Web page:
Kestrel Henry is a Political Science and International Studies student with concentrations in Global Economic Development and the Middle East. An avid linguist, Kestrel also minored in French and is currently studying Arabic, Chinese and Indonesian on a year abroad in Exeter, England. She also spent about eight months at an Arabic language institute in Morocco, where she lived with a host family in one of the oldest cities in north Africa. Below are some of her impressions to that experience.
Living in Morocco for almost eight months was a fascinating experience. I was based in Fez, taking classes at the Arabic language institute there. I met people from all corners of the world who’d come to better their Arabic, and the school did a great job of bringing people together.
I lived with a host family in the old “medina”, which was one of the best choices I made. Almost every city in Morocco is divided into an old city (“medina”) and a new city (“ville nouvelle”), which the French built during the colonization era. The old city is like a maze— high walls, winding streets and big thick metal doors leading to gorgeous houses-in-the-walls with open-air courtyards called Riads. The streets are narrow, vendors are everywhere and it’s exceedingly easy to lose yourself. Luckily, I lived on the edge! My host family was made up of a lovely mother, two daughters and a son. Except for the eldest daughter, they only spoke Arabic. The eldest daughter could translate for me if I needed it, but mostly I was forced to communicate with my new language skills.
I travelled all over the country, which is facilitated by its beautiful and clean train system. We went first to a town nestled in the mountains called Chefchaouen, which is famous for its blue walls and welcoming people. I also went down to Marrakech and the beach town of Agadir, and I went north to the modern capital— Rabat— where I spent some time with the family of a family friend. We went east to the border with Algeria and rode camels out to one of the biggest sand dunes in the area, then climbed it in the middle of the night and watched the sun come up. It’s incredible how well Morocco caters to the adventure-hungry as well as the sedentary; it’s rugged or sheltered, raw desert and mountains right alongside couscous and a bath at the local Hammam. The food is fabulous too: try some raisin couscous on Fridays, some dessert Pastilla or some fresh-squeezed juice after a long walk up from the world-famous leather tanneries.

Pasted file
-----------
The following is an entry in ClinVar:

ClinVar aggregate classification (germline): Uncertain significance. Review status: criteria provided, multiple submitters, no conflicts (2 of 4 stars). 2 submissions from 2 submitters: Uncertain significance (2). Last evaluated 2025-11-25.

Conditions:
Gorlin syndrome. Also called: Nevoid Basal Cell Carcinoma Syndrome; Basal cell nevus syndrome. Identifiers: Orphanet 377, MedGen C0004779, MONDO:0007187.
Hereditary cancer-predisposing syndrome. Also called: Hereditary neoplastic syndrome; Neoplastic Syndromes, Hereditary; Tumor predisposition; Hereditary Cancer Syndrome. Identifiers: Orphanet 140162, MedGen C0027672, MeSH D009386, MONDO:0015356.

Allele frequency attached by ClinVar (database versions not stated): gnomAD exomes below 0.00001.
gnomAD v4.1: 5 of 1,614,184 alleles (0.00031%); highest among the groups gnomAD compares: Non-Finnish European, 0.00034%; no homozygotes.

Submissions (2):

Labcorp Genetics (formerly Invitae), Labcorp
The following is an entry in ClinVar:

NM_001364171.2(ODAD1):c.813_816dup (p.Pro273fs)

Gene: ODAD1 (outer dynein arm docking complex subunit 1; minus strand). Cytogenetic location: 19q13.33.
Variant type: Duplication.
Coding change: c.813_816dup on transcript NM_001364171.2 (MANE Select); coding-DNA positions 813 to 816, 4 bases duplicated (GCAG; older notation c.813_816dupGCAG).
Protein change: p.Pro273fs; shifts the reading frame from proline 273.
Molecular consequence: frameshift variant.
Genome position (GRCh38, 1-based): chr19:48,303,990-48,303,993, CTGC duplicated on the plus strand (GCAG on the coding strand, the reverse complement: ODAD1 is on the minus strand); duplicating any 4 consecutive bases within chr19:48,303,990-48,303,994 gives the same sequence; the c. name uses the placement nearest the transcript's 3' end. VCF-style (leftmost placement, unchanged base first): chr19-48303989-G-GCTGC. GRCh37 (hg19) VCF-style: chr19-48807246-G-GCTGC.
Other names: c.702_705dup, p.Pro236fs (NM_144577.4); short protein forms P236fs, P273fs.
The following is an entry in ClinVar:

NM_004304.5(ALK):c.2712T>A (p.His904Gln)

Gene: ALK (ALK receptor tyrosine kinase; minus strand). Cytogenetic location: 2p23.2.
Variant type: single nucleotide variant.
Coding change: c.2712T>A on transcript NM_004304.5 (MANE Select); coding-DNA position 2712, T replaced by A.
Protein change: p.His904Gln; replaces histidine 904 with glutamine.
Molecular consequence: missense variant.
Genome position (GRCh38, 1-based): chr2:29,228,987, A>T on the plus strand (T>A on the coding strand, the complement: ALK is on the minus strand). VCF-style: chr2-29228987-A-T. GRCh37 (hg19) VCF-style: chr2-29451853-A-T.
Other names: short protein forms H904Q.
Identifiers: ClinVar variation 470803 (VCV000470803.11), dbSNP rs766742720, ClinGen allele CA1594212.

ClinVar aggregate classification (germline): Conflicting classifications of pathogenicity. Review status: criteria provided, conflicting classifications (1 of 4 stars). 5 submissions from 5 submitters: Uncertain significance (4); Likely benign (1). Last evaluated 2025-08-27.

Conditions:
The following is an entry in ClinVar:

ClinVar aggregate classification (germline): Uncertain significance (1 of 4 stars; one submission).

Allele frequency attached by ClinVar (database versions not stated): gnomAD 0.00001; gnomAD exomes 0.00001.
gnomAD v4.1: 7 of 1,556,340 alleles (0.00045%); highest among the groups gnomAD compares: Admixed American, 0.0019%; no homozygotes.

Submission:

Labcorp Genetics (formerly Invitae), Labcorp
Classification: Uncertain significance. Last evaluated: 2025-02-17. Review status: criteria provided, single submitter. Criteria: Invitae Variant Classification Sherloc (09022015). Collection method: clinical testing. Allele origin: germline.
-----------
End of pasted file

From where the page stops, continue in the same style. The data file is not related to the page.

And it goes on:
It is, of course, more difficult to blend in Morocco than it is in Europe. The country is almost entirely Muslim, and non-Muslims aren’t allowed inside mosques. There are also issues with harassment and clothing— while it’s not obligatory, I chose to wear the hijab while I was there. It is thus harder to make friends with ordinary Moroccans, especially men. I found these barriers could be overcome through organized institutions such as the Arabic institute or family connections.
Morocco was a great experience, and it’s a great place to better your French, your Arabic or even your Spanish. It’s also just a hop-skip-and-jump away from Europe and a great little vacation destination. I highly recommend it.